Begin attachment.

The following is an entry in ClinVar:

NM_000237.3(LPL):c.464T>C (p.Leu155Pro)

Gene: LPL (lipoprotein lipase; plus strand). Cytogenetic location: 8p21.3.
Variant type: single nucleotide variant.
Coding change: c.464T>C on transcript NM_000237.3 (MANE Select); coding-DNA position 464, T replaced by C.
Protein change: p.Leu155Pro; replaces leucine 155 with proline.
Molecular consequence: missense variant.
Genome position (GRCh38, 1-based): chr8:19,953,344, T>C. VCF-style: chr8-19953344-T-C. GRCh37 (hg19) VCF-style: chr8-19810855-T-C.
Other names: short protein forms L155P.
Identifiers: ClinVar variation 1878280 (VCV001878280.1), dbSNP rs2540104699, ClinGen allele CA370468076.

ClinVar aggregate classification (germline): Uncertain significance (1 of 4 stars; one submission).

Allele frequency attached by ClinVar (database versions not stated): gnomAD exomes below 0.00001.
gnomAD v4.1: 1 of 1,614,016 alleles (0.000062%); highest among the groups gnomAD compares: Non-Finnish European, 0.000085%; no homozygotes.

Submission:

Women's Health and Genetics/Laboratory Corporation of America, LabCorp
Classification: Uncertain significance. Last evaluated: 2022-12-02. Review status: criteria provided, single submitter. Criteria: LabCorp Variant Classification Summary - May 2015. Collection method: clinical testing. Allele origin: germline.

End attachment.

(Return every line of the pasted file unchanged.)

The following is an entry in ClinVar:

NM_000237.3(LPL):c.464T>C (p.Leu155Pro)

Gene: LPL (lipoprotein lipase; plus strand). Cytogenetic location: 8p21.3.
Variant type: single nucleotide variant.
Coding change: c.464T>C on transcript NM_000237.3 (MANE Select); coding-DNA position 464, T replaced by C.
Protein change: p.Leu155Pro; replaces leucine 155 with proline.
Molecular consequence: missense variant.
Genome position (GRCh38, 1-based): chr8:19,953,344, T>C. VCF-style: chr8-19953344-T-C. GRCh37 (hg19) VCF-style: chr8-19810855-T-C.
Other names: short protein forms L155P.
Identifiers: ClinVar variation 1878280 (VCV001878280.1), dbSNP rs2540104699, ClinGen allele CA370468076.

ClinVar aggregate classification (germline): Uncertain significance (1 of 4 stars; one submission).

Allele frequency attached by ClinVar (database versions not stated): gnomAD exomes below 0.00001.
gnomAD v4.1: 1 of 1,614,016 alleles (0.000062%); highest among the groups gnomAD compares: Non-Finnish European, 0.000085%; no homozygotes.

Submission:

Women's Health and Genetics/Laboratory Corporation of America, LabCorp
Classification: Uncertain significance. Last evaluated: 2022-12-02. Review status: criteria provided, single submitter. Criteria: LabCorp Variant Classification Summary - May 2015. Collection method: clinical testing. Allele origin: germline.